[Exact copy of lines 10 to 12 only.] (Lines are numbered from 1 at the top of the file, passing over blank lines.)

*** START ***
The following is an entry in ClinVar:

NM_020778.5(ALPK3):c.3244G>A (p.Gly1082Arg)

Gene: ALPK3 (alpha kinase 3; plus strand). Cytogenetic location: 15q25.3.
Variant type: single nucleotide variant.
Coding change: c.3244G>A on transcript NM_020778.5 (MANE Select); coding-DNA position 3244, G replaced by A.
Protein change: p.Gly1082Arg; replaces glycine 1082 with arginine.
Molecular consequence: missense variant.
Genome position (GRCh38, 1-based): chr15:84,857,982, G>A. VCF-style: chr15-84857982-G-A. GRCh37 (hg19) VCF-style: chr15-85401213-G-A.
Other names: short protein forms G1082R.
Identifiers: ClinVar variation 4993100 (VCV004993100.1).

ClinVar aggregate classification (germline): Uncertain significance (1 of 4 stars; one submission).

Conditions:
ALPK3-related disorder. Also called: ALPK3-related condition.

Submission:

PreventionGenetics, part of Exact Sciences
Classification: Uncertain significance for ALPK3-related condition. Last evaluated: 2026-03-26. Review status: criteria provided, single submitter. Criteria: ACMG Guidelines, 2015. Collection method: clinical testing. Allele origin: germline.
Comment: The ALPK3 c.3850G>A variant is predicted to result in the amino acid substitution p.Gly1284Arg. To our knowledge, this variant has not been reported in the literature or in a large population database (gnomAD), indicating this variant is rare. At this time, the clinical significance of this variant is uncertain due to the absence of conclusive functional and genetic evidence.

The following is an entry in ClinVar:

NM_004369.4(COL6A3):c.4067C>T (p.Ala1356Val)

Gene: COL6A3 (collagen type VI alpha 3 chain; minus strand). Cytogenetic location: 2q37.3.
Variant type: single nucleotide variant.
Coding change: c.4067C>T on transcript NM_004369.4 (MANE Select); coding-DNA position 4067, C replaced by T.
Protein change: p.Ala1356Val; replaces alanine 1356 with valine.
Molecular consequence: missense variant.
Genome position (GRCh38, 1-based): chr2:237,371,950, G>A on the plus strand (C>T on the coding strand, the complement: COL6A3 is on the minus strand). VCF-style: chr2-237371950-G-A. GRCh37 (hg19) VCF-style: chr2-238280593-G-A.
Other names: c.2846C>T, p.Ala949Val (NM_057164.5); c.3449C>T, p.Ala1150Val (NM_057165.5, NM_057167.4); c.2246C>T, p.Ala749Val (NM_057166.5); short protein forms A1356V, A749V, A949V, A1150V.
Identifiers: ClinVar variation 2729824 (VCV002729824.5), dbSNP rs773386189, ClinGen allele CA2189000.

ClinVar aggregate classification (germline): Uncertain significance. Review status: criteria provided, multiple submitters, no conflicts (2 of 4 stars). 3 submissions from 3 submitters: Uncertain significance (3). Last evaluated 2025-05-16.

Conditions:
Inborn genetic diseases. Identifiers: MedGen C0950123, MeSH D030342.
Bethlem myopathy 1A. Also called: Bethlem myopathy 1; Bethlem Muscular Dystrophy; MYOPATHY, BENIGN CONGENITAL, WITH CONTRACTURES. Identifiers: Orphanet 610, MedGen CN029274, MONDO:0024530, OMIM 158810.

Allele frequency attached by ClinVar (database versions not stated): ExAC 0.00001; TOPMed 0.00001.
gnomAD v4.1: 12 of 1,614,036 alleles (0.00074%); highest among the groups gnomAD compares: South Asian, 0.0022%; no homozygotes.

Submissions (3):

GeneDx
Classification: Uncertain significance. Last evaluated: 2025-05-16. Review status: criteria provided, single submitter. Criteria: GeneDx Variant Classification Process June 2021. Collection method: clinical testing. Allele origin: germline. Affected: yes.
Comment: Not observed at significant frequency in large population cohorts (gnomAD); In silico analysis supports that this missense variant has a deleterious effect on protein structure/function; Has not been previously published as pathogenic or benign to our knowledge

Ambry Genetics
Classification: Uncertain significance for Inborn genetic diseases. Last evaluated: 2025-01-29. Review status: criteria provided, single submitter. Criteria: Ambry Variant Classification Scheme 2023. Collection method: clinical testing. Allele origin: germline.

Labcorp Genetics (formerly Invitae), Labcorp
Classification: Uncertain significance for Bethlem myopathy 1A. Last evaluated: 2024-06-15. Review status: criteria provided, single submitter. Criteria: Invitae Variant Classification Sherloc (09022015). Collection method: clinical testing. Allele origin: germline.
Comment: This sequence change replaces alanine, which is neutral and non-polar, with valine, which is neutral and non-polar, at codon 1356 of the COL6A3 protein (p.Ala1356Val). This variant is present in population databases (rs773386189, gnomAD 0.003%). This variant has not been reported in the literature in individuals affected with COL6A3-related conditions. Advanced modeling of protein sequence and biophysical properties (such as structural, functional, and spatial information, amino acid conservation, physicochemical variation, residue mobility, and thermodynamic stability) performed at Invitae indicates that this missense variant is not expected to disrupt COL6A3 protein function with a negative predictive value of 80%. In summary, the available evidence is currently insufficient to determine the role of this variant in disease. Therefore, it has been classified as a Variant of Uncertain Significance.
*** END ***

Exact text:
Identifiers: ClinVar variation 4993100 (VCV004993100.1).

ClinVar aggregate classification (germline): Uncertain significance (1 of 4 stars; one submission).

Conditions: